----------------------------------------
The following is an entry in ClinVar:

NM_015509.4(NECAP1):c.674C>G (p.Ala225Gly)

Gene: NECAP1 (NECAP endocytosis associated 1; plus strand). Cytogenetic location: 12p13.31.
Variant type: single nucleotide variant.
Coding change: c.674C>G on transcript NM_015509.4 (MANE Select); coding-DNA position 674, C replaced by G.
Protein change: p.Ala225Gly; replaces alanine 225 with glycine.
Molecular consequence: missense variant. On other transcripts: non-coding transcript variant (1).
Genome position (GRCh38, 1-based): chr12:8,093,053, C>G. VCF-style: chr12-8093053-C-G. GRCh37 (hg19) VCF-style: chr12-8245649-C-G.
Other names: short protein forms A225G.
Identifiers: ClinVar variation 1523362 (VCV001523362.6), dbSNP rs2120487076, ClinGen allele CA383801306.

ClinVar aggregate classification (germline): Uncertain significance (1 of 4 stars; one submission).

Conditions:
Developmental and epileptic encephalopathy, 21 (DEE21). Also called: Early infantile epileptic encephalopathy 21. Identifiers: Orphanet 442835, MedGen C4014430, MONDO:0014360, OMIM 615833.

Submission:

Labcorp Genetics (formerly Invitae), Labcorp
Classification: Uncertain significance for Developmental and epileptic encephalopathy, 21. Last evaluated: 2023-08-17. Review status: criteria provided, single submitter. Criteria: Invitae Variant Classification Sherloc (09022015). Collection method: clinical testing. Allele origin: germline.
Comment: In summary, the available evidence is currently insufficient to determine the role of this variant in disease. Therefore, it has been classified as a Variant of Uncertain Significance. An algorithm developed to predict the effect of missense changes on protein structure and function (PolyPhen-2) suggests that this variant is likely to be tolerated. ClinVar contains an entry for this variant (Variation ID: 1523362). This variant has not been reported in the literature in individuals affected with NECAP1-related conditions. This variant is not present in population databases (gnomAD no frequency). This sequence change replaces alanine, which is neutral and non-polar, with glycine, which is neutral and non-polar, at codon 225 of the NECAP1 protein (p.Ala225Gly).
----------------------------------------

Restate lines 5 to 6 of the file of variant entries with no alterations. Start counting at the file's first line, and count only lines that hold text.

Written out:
Coding change: c.674C>G on transcript NM_015509.4 (MANE Select); coding-DNA position 674, C replaced by G.
Protein change: p.Ala225Gly; replaces alanine 225 with glycine.